CMI Solar will provide the world’s tallest solar tower to the 700 MW CSP Plant in Dubai

CMI Solar will provide the world’s tallest solar tower to the 700 MW CSP Plant in Dubai

World’s tallest solar tower to be fitted with a CMI receiver

In 2021, a 260-meter high solar tower is set to rise in the Emirate of Dubai and, when the thousands of mirrors of its solar field turn to face to its summit, they
will light up a CMI Energy receiver. The Mohammed bin Rashid Al Maktoum solar park, named after the Emir of Dubai, is one of the world’s largest renewable energy projects and forms part of Dubai’s ambitious strategic vision of reaching 75%-use of renewable energy by 2050. For a total investment of 50 billion dirhams (approx. 12 billion euros), the plant will have an installed capacity of 5000 MW in 2030.

In comparison, the Bouchain power plant (France), representative of the latest generations of combined cycle thermal power plants, has a capacity exceeding 600 MW, whereas an average nuclear reactor has a 900 MW output, while a large wind turbine averages between 2 and 5 MW.

Launched in 2013, this energy park project currently comprises three sections (phase 1, 2 and 3) dedicated to photovoltaic power (PV), the well-known solar panel technology that directly converts solar energy into electricity. The first stone of “phase 4” was laid in March 2018; with the difference that, this time, it is dedicated to Concentrated Solar Power (CSP).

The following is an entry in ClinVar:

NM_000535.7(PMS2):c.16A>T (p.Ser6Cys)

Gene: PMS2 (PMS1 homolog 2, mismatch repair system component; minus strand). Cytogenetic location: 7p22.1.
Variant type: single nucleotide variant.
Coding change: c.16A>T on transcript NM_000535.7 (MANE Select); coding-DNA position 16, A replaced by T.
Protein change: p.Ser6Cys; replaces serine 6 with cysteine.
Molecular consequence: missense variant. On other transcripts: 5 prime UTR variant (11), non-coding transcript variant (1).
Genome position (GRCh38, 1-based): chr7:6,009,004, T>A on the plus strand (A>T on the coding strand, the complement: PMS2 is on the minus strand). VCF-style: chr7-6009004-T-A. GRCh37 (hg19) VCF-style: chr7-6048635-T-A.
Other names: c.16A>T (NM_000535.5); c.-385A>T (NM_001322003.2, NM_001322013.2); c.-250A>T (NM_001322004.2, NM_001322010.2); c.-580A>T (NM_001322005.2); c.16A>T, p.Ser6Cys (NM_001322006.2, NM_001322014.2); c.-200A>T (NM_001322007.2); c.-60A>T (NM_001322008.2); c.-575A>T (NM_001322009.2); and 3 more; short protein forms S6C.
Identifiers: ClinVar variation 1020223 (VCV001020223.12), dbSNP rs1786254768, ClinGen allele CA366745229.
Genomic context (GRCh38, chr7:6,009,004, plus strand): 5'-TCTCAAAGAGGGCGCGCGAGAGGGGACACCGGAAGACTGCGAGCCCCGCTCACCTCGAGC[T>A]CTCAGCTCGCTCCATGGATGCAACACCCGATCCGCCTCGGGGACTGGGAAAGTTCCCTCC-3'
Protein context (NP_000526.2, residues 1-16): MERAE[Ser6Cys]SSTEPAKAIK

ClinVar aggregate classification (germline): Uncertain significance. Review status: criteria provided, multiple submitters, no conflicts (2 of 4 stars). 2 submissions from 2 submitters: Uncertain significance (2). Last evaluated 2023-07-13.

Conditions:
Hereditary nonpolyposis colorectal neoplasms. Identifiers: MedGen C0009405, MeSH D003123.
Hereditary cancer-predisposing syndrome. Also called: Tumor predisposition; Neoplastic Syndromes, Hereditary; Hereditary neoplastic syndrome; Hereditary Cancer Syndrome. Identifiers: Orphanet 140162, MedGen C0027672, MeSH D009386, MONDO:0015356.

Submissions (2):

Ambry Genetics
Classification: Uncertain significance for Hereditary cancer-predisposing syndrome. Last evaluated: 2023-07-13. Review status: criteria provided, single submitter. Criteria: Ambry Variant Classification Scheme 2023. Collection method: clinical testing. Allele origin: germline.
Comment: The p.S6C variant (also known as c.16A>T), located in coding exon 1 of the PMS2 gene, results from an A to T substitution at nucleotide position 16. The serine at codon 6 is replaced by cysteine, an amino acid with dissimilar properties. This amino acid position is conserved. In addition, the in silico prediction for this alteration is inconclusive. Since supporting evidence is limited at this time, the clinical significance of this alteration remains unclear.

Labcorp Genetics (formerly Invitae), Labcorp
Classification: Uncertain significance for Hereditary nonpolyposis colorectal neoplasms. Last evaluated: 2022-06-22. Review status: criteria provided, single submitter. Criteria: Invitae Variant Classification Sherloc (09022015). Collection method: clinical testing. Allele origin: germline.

Electricity production 24 hours a day

Unlike PV, CSP absorbs solar energy into a heat transfer fluid (here molten salts) reaching very high temperatures (560+°C). This fluid then feeds equipment that produces steam at high temperature and pressure, which in turn rotates a turbine and its alternator, thereby generating electricity. Today, CSP brings with it a significant advantage; it allows large-scale energy storage to be more competitive than PV technology. In point of fact, molten salts at high temperature are accumulated in enormous tanks at the base of the tower, enabling an energy reserve that is sufficient to feed the power station during the night and, thereby enabling it to operate 24 hours a day!


An ultramodern heat exchanger

Phase 4 of this project is to include, among other things, a 100 MW solar tower. This huge concrete tower will have thousands of mirrors mounted on motorised supports at its base, spread over several square kilometres, constantly shifting their orientation in relation to the movement of the sun, so as to reflect, at every moment, its rays onto the summit of the tower, where the central CMI receiver will be positioned; an ultra-modern heat exchanger able to absorb gigantic energy flows from all these mirrors, and transfer them into molten salts.

This solar receiver is an impressive metal cylinder more than thirty metres high and with a diameter of more than 20 metres. Molten salts continuously circulate around its periphery, in special alloy tubes designed to withstand the infernal temperatures imposed by the solar flux coming from the mirrors below. Inside is a complex system of piping and tanks riddled with temperature and pressure probes, and maintenance platforms and other access ladders that will enable the teams in charge of running and maintaining the power plant to get to any point within it. The installation as a whole shall be supported by a tailor-made, solid metal structure weighing over 1,500 metric tons.


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